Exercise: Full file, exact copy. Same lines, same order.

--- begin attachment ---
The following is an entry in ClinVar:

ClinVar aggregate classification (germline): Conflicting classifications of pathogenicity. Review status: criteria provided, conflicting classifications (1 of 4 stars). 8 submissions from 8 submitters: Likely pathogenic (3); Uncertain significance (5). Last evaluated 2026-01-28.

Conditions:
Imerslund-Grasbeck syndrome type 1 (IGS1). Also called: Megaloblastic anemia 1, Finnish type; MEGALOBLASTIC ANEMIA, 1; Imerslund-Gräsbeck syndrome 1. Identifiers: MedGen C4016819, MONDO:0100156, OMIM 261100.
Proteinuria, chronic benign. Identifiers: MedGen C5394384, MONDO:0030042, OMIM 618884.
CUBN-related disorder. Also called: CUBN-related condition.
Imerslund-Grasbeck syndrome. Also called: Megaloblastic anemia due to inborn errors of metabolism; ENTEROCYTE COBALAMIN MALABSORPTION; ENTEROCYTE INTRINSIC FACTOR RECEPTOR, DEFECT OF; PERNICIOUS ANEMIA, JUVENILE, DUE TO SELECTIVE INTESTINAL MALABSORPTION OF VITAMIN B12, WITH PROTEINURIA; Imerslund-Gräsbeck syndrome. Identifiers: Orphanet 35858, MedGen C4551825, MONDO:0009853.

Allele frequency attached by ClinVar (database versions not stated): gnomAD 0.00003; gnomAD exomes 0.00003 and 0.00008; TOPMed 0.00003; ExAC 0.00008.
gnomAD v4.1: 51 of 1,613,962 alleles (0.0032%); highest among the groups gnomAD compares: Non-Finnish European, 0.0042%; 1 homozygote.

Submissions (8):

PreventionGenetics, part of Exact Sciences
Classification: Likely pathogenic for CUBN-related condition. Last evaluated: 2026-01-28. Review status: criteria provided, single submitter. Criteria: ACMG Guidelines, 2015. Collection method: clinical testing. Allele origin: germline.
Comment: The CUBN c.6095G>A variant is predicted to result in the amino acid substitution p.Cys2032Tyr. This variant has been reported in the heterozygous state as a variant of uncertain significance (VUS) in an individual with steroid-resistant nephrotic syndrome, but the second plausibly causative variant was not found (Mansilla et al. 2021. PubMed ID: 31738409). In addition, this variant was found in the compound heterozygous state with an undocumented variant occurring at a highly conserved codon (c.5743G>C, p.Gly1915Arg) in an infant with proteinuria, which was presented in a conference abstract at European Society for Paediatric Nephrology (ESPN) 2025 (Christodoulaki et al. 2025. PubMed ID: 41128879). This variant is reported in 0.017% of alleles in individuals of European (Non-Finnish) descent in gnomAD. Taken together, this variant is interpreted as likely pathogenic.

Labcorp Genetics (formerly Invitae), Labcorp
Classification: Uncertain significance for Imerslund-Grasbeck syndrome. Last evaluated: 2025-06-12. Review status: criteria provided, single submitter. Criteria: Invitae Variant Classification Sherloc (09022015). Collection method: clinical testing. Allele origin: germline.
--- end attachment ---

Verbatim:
The following is an entry in ClinVar:

ClinVar aggregate classification (germline): Conflicting classifications of pathogenicity. Review status: criteria provided, conflicting classifications (1 of 4 stars). 8 submissions from 8 submitters: Likely pathogenic (3); Uncertain significance (5). Last evaluated 2026-01-28.

Conditions:
Imerslund-Grasbeck syndrome type 1 (IGS1). Also called: Megaloblastic anemia 1, Finnish type; MEGALOBLASTIC ANEMIA, 1; Imerslund-Gräsbeck syndrome 1. Identifiers: MedGen C4016819, MONDO:0100156, OMIM 261100.
Proteinuria, chronic benign. Identifiers: MedGen C5394384, MONDO:0030042, OMIM 618884.
CUBN-related disorder. Also called: CUBN-related condition.
Imerslund-Grasbeck syndrome. Also called: Megaloblastic anemia due to inborn errors of metabolism; ENTEROCYTE COBALAMIN MALABSORPTION; ENTEROCYTE INTRINSIC FACTOR RECEPTOR, DEFECT OF; PERNICIOUS ANEMIA, JUVENILE, DUE TO SELECTIVE INTESTINAL MALABSORPTION OF VITAMIN B12, WITH PROTEINURIA; Imerslund-Gräsbeck syndrome. Identifiers: Orphanet 35858, MedGen C4551825, MONDO:0009853.

Allele frequency attached by ClinVar (database versions not stated): gnomAD 0.00003; gnomAD exomes 0.00003 and 0.00008; TOPMed 0.00003; ExAC 0.00008.
gnomAD v4.1: 51 of 1,613,962 alleles (0.0032%); highest among the groups gnomAD compares: Non-Finnish European, 0.0042%; 1 homozygote.

Submissions (8):

PreventionGenetics, part of Exact Sciences
Classification: Likely pathogenic for CUBN-related condition. Last evaluated: 2026-01-28. Review status: criteria provided, single submitter. Criteria: ACMG Guidelines, 2015. Collection method: clinical testing. Allele origin: germline.
Comment: The CUBN c.6095G>A variant is predicted to result in the amino acid substitution p.Cys2032Tyr. This variant has been reported in the heterozygous state as a variant of uncertain significance (VUS) in an individual with steroid-resistant nephrotic syndrome, but the second plausibly causative variant was not found (Mansilla et al. 2021. PubMed ID: 31738409). In addition, this variant was found in the compound heterozygous state with an undocumented variant occurring at a highly conserved codon (c.5743G>C, p.Gly1915Arg) in an infant with proteinuria, which was presented in a conference abstract at European Society for Paediatric Nephrology (ESPN) 2025 (Christodoulaki et al. 2025. PubMed ID: 41128879). This variant is reported in 0.017% of alleles in individuals of European (Non-Finnish) descent in gnomAD. Taken together, this variant is interpreted as likely pathogenic.

Labcorp Genetics (formerly Invitae), Labcorp
Classification: Uncertain significance for Imerslund-Grasbeck syndrome. Last evaluated: 2025-06-12. Review status: criteria provided, single submitter. Criteria: Invitae Variant Classification Sherloc (09022015). Collection method: clinical testing. Allele origin: germline.